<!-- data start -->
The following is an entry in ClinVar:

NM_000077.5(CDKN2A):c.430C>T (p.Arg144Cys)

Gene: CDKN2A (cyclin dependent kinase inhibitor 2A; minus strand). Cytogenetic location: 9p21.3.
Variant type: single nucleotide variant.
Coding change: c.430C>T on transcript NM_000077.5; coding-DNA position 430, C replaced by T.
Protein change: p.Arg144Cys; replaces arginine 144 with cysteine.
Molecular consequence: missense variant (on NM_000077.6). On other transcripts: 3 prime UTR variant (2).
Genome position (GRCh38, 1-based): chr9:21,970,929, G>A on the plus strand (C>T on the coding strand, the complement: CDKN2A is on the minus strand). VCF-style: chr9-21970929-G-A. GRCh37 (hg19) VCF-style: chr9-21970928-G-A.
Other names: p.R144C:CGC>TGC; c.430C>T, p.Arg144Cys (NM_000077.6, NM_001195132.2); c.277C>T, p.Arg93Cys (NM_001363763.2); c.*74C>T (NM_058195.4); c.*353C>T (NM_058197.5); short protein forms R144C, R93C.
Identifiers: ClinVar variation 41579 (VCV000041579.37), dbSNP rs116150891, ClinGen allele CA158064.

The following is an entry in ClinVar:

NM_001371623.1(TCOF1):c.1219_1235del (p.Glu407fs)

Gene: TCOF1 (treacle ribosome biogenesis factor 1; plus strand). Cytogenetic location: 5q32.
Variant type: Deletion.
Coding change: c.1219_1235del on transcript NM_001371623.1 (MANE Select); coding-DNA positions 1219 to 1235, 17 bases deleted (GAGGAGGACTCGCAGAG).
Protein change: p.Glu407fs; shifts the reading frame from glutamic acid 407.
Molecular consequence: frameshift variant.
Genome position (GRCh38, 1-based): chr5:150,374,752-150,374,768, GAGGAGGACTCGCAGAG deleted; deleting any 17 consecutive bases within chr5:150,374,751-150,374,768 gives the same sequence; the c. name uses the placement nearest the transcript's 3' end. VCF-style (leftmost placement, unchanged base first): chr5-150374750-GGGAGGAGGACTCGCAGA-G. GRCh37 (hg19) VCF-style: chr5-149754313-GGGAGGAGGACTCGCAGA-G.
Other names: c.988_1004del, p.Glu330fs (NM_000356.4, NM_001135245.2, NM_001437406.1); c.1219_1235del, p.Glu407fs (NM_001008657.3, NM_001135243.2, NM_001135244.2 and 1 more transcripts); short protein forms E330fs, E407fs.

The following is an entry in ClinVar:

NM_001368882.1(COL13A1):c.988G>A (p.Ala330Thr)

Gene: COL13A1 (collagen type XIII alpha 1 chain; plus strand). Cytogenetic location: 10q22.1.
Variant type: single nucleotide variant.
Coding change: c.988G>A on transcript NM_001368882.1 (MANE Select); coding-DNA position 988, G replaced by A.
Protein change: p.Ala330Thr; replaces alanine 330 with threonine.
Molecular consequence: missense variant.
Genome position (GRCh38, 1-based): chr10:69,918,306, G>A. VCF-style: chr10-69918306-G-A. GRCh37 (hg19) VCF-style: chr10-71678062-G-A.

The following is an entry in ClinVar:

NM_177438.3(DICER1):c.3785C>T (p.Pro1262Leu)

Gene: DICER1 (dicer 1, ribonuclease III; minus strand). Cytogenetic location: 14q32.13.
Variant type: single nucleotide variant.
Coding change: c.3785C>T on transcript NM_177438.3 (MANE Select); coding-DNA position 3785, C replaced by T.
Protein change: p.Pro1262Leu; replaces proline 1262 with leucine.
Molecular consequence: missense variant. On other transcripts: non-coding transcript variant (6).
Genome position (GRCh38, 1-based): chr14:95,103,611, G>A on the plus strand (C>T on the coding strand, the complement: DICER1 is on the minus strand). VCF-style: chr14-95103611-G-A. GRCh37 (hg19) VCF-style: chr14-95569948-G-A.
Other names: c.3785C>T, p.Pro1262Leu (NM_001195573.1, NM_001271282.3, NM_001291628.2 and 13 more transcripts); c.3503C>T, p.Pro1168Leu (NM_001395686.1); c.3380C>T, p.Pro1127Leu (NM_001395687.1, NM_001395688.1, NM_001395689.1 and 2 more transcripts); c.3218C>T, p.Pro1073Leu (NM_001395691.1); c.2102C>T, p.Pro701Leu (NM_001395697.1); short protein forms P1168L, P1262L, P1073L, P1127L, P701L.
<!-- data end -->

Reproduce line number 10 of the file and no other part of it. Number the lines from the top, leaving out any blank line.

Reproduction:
Identifiers: ClinVar variation 41579 (VCV000041579.37), dbSNP rs116150891, ClinGen allele CA158064.